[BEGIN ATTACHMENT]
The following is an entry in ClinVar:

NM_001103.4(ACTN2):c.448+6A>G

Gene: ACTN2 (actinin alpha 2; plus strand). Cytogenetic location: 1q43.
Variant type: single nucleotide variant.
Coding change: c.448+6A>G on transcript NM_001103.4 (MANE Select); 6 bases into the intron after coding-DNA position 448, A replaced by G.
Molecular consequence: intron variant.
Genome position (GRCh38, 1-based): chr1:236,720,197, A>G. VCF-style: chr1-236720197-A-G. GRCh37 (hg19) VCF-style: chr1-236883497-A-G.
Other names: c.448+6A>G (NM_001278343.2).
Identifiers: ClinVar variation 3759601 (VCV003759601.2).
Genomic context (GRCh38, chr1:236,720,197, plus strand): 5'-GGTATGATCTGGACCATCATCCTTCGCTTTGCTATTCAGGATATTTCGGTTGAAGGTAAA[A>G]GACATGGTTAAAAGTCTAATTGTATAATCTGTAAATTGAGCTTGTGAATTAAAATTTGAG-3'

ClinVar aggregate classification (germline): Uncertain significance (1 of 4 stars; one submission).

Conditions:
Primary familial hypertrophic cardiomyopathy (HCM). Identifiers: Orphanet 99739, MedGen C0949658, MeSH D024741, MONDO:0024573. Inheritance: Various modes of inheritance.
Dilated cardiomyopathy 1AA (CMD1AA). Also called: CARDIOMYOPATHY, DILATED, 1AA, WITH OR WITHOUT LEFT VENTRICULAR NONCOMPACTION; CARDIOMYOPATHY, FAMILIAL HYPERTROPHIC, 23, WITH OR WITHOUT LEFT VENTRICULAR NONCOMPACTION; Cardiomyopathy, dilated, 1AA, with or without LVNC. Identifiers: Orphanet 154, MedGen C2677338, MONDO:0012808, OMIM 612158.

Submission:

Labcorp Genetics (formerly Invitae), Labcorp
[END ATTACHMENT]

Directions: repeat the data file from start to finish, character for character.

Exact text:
The following is an entry in ClinVar:

NM_001103.4(ACTN2):c.448+6A>G

Gene: ACTN2 (actinin alpha 2; plus strand). Cytogenetic location: 1q43.
Variant type: single nucleotide variant.
Coding change: c.448+6A>G on transcript NM_001103.4 (MANE Select); 6 bases into the intron after coding-DNA position 448, A replaced by G.
Molecular consequence: intron variant.
Genome position (GRCh38, 1-based): chr1:236,720,197, A>G. VCF-style: chr1-236720197-A-G. GRCh37 (hg19) VCF-style: chr1-236883497-A-G.
Other names: c.448+6A>G (NM_001278343.2).
Identifiers: ClinVar variation 3759601 (VCV003759601.2).
Genomic context (GRCh38, chr1:236,720,197, plus strand): 5'-GGTATGATCTGGACCATCATCCTTCGCTTTGCTATTCAGGATATTTCGGTTGAAGGTAAA[A>G]GACATGGTTAAAAGTCTAATTGTATAATCTGTAAATTGAGCTTGTGAATTAAAATTTGAG-3'

ClinVar aggregate classification (germline): Uncertain significance (1 of 4 stars; one submission).

Conditions:
Primary familial hypertrophic cardiomyopathy (HCM). Identifiers: Orphanet 99739, MedGen C0949658, MeSH D024741, MONDO:0024573. Inheritance: Various modes of inheritance.
Dilated cardiomyopathy 1AA (CMD1AA). Also called: CARDIOMYOPATHY, DILATED, 1AA, WITH OR WITHOUT LEFT VENTRICULAR NONCOMPACTION; CARDIOMYOPATHY, FAMILIAL HYPERTROPHIC, 23, WITH OR WITHOUT LEFT VENTRICULAR NONCOMPACTION; Cardiomyopathy, dilated, 1AA, with or without LVNC. Identifiers: Orphanet 154, MedGen C2677338, MONDO:0012808, OMIM 612158.

Submission:

Labcorp Genetics (formerly Invitae), Labcorp